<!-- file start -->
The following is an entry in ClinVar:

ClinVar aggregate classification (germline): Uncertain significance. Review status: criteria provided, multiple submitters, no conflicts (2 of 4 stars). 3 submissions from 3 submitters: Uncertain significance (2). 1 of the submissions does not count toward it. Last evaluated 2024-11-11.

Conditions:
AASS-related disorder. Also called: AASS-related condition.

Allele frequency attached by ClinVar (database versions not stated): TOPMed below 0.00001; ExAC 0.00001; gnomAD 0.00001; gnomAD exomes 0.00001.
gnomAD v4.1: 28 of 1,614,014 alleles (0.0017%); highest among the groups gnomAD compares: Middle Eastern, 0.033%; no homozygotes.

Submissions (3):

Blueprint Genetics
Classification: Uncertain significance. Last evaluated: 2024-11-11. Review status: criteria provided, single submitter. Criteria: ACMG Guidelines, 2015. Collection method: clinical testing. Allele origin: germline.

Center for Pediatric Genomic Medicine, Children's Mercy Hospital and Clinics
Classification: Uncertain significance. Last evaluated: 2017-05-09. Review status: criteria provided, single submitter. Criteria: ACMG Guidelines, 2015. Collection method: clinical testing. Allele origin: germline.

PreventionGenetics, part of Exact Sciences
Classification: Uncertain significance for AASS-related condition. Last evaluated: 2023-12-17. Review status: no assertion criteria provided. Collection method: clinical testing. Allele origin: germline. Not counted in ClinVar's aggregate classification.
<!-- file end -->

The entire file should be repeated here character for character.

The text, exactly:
The following is an entry in ClinVar:

ClinVar aggregate classification (germline): Uncertain significance. Review status: criteria provided, multiple submitters, no conflicts (2 of 4 stars). 3 submissions from 3 submitters: Uncertain significance (2). 1 of the submissions does not count toward it. Last evaluated 2024-11-11.

Conditions:
AASS-related disorder. Also called: AASS-related condition.

Allele frequency attached by ClinVar (database versions not stated): TOPMed below 0.00001; ExAC 0.00001; gnomAD 0.00001; gnomAD exomes 0.00001.
gnomAD v4.1: 28 of 1,614,014 alleles (0.0017%); highest among the groups gnomAD compares: Middle Eastern, 0.033%; no homozygotes.

Submissions (3):

Blueprint Genetics
Classification: Uncertain significance. Last evaluated: 2024-11-11. Review status: criteria provided, single submitter. Criteria: ACMG Guidelines, 2015. Collection method: clinical testing. Allele origin: germline.

Center for Pediatric Genomic Medicine, Children's Mercy Hospital and Clinics
Classification: Uncertain significance. Last evaluated: 2017-05-09. Review status: criteria provided, single submitter. Criteria: ACMG Guidelines, 2015. Collection method: clinical testing. Allele origin: germline.

PreventionGenetics, part of Exact Sciences
Classification: Uncertain significance for AASS-related condition. Last evaluated: 2023-12-17. Review status: no assertion criteria provided. Collection method: clinical testing. Allele origin: germline. Not counted in ClinVar's aggregate classification.